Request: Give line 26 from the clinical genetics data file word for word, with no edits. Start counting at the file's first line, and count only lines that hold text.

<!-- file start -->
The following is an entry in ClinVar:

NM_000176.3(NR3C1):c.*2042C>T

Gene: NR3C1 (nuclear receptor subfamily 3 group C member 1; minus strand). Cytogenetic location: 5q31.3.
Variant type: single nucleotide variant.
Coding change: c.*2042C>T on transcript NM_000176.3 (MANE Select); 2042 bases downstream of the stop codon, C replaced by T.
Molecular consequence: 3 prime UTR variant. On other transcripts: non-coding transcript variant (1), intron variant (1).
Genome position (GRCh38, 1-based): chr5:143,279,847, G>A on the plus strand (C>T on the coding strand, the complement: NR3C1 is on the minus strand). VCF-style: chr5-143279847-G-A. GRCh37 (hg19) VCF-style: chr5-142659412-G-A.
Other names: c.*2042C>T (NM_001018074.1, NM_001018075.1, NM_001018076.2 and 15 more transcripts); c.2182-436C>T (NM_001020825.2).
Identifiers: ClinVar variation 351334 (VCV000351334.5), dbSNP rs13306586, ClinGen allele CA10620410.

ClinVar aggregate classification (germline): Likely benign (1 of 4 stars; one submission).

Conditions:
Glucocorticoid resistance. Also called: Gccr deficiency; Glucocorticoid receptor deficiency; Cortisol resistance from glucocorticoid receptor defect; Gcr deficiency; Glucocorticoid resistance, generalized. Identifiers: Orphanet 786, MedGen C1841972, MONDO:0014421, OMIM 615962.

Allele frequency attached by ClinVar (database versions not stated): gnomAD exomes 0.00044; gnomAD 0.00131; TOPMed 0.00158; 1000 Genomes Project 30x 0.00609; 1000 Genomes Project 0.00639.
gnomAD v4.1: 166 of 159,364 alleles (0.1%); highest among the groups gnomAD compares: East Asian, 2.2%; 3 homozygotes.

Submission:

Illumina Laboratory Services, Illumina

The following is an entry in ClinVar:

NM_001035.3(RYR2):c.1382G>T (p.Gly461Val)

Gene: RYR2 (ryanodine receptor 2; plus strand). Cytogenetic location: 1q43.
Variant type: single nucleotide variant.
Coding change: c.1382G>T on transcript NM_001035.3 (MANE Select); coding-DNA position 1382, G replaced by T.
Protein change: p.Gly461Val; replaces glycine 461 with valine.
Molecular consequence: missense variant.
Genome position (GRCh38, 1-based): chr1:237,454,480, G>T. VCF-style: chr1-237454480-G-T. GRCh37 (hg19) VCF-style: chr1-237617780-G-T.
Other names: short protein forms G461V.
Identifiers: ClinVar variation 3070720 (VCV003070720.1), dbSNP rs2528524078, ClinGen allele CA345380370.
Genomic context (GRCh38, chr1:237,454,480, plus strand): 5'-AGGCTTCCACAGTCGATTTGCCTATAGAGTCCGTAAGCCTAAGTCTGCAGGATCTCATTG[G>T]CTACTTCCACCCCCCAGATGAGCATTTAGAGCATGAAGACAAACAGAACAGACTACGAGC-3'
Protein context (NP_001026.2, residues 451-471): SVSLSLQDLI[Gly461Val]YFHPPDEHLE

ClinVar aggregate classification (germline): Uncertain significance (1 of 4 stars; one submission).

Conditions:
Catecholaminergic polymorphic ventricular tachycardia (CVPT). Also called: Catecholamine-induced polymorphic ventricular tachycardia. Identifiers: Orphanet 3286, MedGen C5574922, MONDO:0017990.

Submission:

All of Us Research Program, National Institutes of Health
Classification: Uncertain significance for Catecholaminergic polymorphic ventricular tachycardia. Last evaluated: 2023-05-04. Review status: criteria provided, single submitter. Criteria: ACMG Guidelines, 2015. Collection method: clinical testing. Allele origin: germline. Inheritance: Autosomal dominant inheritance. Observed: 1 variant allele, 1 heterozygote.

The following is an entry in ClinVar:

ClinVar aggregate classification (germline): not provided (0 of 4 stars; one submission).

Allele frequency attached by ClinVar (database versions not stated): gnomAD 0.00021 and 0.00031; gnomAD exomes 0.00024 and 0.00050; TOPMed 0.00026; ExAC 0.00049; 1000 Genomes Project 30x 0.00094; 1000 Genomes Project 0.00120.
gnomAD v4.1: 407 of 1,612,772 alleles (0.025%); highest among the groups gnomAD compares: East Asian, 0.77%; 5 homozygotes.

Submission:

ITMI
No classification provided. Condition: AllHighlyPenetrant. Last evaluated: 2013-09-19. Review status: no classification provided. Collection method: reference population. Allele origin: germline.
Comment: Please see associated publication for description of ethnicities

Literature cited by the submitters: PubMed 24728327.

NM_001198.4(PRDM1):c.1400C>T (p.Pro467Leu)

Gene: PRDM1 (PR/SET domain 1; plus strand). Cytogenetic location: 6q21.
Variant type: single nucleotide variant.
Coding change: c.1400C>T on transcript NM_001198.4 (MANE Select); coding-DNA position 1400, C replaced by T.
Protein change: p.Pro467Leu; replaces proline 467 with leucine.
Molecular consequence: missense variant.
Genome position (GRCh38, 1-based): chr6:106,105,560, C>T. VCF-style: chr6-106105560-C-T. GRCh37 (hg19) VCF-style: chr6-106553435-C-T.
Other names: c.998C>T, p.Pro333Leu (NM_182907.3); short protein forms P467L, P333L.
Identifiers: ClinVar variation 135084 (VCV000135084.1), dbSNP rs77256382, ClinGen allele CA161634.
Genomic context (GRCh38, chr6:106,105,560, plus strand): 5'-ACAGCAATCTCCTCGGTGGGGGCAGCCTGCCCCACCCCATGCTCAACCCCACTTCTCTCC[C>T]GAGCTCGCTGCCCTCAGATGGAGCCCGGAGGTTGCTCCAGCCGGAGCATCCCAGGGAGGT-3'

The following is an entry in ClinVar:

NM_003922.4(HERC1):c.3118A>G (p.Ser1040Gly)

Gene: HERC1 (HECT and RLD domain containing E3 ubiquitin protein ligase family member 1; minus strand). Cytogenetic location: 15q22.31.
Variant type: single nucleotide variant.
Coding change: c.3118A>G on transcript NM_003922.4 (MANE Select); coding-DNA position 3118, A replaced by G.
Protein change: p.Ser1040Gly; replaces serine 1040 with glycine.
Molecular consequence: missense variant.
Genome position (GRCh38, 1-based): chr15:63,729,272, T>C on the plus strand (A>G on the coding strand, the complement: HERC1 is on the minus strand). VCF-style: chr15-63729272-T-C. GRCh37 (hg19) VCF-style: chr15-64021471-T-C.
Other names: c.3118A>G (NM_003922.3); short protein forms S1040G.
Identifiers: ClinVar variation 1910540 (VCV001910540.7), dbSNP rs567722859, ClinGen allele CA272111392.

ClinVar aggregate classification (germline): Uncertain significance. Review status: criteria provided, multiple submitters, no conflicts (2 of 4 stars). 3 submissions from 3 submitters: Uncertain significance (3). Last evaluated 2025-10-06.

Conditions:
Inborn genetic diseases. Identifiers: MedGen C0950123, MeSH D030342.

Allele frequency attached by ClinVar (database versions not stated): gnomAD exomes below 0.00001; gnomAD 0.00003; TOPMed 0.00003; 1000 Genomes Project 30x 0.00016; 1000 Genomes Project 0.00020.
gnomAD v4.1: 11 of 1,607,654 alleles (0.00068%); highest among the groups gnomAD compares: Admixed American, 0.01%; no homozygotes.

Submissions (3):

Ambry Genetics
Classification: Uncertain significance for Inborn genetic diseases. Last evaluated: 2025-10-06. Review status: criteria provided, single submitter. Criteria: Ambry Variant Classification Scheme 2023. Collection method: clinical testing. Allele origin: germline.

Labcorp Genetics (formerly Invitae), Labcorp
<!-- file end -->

Identifiers: ClinVar variation 3070720 (VCV003070720.1), dbSNP rs2528524078, ClinGen allele CA345380370.